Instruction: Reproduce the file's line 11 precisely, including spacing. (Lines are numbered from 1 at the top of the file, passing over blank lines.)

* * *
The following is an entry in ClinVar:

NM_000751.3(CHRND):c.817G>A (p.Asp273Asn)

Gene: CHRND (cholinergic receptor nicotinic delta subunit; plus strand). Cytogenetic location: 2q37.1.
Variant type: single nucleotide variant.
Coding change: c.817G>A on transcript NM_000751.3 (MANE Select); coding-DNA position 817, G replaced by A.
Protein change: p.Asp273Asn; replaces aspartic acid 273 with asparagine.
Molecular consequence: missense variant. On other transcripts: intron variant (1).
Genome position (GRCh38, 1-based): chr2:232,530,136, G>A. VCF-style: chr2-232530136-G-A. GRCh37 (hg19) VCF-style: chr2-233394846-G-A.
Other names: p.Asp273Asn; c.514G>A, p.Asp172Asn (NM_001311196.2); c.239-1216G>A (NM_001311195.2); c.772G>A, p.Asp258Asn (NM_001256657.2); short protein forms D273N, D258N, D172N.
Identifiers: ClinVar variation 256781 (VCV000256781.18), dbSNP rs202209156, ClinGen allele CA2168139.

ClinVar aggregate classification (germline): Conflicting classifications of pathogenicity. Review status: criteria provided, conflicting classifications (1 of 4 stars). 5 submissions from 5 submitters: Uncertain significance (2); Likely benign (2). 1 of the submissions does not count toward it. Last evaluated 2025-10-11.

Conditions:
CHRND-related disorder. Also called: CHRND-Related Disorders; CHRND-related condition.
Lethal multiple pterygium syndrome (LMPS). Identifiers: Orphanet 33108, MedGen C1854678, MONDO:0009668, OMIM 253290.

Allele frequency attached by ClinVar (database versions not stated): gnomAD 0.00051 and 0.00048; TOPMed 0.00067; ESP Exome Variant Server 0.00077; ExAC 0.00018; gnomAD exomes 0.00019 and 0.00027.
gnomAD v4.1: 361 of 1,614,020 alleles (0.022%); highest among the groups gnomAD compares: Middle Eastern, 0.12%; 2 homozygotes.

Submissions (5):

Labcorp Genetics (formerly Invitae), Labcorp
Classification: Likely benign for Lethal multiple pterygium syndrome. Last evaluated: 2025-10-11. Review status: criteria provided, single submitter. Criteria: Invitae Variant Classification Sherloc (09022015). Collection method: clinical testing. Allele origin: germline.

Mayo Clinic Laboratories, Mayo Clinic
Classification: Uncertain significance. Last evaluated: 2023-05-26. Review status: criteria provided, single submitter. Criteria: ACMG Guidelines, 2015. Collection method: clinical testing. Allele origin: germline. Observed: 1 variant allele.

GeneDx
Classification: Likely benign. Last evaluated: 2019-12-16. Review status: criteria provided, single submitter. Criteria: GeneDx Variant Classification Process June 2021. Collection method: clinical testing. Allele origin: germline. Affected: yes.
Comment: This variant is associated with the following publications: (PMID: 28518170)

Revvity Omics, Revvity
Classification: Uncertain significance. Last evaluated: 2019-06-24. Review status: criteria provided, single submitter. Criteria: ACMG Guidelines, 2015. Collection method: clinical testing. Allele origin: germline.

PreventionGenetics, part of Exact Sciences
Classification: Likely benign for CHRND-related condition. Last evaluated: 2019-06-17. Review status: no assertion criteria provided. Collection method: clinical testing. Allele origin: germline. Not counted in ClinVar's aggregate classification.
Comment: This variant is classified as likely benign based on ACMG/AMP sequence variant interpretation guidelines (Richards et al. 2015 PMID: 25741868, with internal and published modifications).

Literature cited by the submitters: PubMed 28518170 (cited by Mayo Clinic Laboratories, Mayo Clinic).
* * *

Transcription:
ClinVar aggregate classification (germline): Conflicting classifications of pathogenicity. Review status: criteria provided, conflicting classifications (1 of 4 stars). 5 submissions from 5 submitters: Uncertain significance (2); Likely benign (2). 1 of the submissions does not count toward it. Last evaluated 2025-10-11.